It was interesting to discover that Zaitsev, the famed Stalingrad sniper, was not the initiator of the sniper movement so many speak of today (Beevor among them). Rather it was he himself who was taught by another sniper who was the real initiator of the movement. This sniper and his story have been changed to accommodate the version that was created about Zaitsev, all of this is recounted in this book. Along with many other propaganda driven stories which elevated from the ruins of this city and have persisted in publications regarding Stalingrad to this day.
What this book does that no other comes close to is to describe the psychological relationship that the commanding officers, and not Lieutenants and Captains (although them as well), had with their men. Colonels and generals listened to the lowest private regarding his ideas about how to best fight the Germans and they incorporated those ideas with their own. At times it was almost a democratic process! Officers also held the line with their men and it was their courage and bravery that proved an inspiration for those they were leading time and time again. It started with Chuikov and Rodimtsev, the commanders of the 62nd Army and the 13th Guards Rifle Division, respectively. They were formidable adversaries for Paulus and the German 6th Army. It would continue with a multitude of other divisional commanders that would successively cross the Volga and be thrown into fierce bloody battles that held off the Germans for that small amount of time which was needed to keep them pinned down and let Zhukov and Vasilevsky accumulate forces on the flanks of the German 6th Army who in turn would eventually encircle it. These commanders included: Gorishny, Batyuk, Guriev, Smekhotvorov, Zholudev, Gurtiev, Lyudnikov, and Sokolov. These men kept their headquarters less than a kilometer from the enemy positions and took part in fighting with their men from time to time. No one was safe, and some of these commanders would be wounded in battle or buried alive as mortars and artillery zeroed in to their positions. This goes in the face of all those authors who think that the Red Army was a mass of heroic illiterates who could only throw themselves at the enemy without any initiative due to Stalin's purges of the Red Army and the atmosphere that prevailed in that time. Stalingrad surpassed that and showed the Red Army for what it was capable of being, both its commanders and privates.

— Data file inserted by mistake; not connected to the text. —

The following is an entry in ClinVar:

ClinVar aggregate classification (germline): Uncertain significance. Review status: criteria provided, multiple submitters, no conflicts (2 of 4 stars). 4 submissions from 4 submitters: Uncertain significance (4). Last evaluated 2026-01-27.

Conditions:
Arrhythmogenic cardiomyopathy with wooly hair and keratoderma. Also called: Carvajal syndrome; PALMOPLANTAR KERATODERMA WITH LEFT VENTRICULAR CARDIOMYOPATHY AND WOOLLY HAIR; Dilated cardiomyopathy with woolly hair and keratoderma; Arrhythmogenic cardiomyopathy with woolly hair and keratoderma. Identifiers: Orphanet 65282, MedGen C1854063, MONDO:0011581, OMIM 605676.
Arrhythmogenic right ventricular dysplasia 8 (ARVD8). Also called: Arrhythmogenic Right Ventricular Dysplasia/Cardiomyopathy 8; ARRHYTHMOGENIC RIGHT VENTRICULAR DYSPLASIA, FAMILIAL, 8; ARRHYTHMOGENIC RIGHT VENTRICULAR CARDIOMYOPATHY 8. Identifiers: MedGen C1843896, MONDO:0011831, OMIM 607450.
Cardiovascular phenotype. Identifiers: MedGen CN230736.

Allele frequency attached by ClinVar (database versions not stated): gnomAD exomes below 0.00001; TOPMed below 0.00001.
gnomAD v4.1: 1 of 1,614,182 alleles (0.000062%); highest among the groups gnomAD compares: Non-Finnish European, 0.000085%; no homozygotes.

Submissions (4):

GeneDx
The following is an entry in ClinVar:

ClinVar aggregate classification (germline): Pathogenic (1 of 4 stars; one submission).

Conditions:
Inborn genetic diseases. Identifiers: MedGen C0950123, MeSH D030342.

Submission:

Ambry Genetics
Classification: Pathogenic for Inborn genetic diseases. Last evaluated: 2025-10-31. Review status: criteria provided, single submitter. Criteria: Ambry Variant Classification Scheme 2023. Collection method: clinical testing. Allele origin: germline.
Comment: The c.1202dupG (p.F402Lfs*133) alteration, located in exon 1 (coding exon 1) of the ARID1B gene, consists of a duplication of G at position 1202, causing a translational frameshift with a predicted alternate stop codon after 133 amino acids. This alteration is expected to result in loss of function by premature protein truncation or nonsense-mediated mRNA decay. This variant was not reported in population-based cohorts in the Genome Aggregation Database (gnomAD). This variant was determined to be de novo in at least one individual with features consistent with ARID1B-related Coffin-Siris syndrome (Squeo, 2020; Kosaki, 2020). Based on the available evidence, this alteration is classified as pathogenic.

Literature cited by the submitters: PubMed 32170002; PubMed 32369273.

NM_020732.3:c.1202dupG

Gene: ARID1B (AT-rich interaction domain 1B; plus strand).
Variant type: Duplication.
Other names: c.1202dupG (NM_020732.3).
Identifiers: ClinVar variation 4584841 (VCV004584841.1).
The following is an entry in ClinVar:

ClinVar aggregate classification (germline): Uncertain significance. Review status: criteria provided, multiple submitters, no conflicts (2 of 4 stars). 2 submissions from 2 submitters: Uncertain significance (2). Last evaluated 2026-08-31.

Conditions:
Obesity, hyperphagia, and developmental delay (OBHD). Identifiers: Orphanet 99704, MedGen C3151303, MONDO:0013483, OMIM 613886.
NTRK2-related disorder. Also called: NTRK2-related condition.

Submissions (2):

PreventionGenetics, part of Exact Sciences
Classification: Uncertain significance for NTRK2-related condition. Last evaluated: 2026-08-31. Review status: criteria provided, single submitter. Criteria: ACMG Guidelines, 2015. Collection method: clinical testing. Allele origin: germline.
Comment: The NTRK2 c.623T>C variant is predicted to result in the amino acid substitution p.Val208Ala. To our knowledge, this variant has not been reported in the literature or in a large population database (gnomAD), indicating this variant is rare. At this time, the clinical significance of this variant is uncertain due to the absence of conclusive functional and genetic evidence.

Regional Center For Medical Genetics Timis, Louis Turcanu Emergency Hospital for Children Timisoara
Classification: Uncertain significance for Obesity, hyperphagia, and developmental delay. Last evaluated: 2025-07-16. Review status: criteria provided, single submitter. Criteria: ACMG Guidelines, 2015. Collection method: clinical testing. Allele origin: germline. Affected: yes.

All in all a gripping account, one that needed to be told, and mainly through accounts of the veterans themselves. Their struggle, their passion, courage, perseverance, and endurance. This combined with an excellent leadership ability on the part of their commanders and their opponents ineptness for street fighting, hand to hand combat, and night battles (not to speak of the mistakes made by Hitler and Paulus throughout the battle), gave rise to a catastrophe the likes of which Germany had never experienced before. A must read, a big thanks to the author for his hard work and dedication to this project!